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CFAS support for surrogate, donor compensation is 'important'

The Canadian Fertility and Andrology Society’s (CFAS) call for a change in the law to permit “reasonable compensation for gamete donors and surrogates” sends a strong message to Ottawa that continuing to prohibit it is against social norms, says Toronto fertility lawyer Sara Cohen

“If our law isn’t in line with what people who have experience in the area think, then we need to revisit it,“ she tells

“I think this statement from the CFAS shows the people who have the most on-the-ground knowledge — doctors, mental health professionals, ethicists and lawyers — are coming together and saying, ‘look this policy was misguided and a huge majority of us support compensation at this point.

“This is important.”

Cohen, founder of Fertility Law Canada at D2Law LLP, says this is the first time to her knowledge that the organization has taken this position. 

Allowing reasonable compensation helps to prevent abuses, ensures fairness and transparency, and improves access to care for those seeking third-party reproduction, the CFAS says in a statement.

“If conducted under clear, evidence-based Canadian standards of care with the health and safety of the donors, surrogates, and intended parents in mind, a viable system of compensation for third-party reproduction can be developed in Canada.”

The society's statement also says people in this country “have waited far too long for the government to act while thousands of Canadians suffer the consequences of a law that limits their ability to create a family.”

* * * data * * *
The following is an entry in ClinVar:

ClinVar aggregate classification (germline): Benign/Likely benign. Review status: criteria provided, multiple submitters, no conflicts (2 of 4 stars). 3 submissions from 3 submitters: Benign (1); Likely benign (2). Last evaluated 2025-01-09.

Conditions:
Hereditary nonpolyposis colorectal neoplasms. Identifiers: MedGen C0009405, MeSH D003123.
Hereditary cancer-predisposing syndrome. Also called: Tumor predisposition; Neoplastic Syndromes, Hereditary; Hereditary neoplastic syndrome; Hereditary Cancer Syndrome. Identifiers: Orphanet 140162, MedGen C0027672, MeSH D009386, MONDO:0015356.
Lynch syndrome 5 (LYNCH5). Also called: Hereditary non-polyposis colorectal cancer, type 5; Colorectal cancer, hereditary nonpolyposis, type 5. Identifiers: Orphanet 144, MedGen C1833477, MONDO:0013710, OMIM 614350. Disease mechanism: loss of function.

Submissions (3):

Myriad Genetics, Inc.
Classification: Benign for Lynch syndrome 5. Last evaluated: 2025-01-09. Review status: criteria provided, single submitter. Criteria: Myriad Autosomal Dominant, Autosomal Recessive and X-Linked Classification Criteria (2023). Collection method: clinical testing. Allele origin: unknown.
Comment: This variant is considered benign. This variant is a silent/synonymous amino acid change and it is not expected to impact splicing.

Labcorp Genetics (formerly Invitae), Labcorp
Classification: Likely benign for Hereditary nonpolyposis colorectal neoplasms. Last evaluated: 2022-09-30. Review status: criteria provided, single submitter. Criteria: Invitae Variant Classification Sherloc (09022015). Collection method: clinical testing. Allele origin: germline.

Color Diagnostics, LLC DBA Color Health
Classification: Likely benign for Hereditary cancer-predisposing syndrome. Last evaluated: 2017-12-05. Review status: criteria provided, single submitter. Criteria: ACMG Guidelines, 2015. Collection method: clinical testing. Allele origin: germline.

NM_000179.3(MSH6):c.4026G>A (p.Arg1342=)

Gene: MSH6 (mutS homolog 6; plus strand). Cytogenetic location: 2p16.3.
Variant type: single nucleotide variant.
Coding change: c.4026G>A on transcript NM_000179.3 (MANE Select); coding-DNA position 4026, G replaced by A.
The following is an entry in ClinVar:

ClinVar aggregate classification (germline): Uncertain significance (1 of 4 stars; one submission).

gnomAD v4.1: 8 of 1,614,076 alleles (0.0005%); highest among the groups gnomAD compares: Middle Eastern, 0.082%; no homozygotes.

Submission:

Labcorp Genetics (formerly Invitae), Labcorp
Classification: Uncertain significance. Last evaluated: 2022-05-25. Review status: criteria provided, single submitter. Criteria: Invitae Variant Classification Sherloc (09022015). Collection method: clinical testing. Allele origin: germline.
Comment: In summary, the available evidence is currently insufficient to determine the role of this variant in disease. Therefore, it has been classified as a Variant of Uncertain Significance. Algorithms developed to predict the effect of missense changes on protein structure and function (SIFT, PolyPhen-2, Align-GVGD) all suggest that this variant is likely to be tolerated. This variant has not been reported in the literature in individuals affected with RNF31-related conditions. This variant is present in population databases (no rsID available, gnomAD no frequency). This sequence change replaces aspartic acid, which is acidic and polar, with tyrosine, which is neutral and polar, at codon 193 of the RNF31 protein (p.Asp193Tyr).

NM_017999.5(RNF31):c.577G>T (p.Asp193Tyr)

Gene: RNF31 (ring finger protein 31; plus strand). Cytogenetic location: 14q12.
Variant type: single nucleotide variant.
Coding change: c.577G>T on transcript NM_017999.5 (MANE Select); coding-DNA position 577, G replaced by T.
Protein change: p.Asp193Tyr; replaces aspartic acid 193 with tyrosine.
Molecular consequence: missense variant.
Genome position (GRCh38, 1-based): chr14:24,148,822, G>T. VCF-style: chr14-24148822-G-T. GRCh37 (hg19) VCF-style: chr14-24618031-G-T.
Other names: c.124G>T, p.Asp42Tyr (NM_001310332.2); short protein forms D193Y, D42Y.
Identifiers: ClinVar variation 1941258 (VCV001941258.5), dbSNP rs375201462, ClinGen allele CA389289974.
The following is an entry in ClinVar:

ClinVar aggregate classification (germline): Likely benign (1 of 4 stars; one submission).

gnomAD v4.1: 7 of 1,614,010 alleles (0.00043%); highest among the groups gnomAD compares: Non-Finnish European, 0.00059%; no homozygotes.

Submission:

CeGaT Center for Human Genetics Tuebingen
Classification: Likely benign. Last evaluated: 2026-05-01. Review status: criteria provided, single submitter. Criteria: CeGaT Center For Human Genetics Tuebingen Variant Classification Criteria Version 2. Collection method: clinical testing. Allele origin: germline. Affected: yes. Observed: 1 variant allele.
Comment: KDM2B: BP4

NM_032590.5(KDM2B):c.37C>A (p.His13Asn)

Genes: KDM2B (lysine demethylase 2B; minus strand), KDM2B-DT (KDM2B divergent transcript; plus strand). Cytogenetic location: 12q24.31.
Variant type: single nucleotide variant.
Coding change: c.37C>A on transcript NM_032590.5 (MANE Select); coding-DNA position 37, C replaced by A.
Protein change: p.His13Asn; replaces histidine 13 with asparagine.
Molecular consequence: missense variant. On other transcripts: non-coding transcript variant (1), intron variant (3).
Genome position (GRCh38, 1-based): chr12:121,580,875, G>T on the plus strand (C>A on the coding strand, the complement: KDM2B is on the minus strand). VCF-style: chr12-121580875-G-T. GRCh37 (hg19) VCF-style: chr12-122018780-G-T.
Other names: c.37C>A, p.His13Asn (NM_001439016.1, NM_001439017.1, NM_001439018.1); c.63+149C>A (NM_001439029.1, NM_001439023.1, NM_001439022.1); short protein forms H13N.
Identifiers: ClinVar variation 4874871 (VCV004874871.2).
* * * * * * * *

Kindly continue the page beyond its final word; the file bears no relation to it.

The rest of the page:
Sections 6 and 7 of the Assisted Human Reproduction Act (AHRA) prohibit the purchase of eggs and sperm from donors or anyone acting on behalf of donors, the purchase or sale of embryos, and payment of a fee to a surrogate, the CFAS explains.

“In all cases, reimbursement of expenses is permitted with receipts. However, exactly what expenses are allowed is still under consideration by Health Canada. In the meantime, penalties for contravening the Act are severe, amounting to a maximum fine of $500,000 or imprisonment for up to 10 years,” it says.

Cohen says there has been a significant shift in attitudes since the law was passed in 2004. 

“I think it’s clear to everybody that this doesn’t help anyone at this point,” she says, adding she has long been an advocate for change.

Cohen, co-chair of the CFAS ethics and law special interest group, co-authored with Megan Savard a document in November 2016 about why ss. 6 and 7 of the AHRA need to be amended. Canadian Fertility and Andrology Society president Dr. Jeff Roberts signed onto the report before it was sent to Health Canada, Cohen says. 

Cohen applauds the CFAS for its recent statement.

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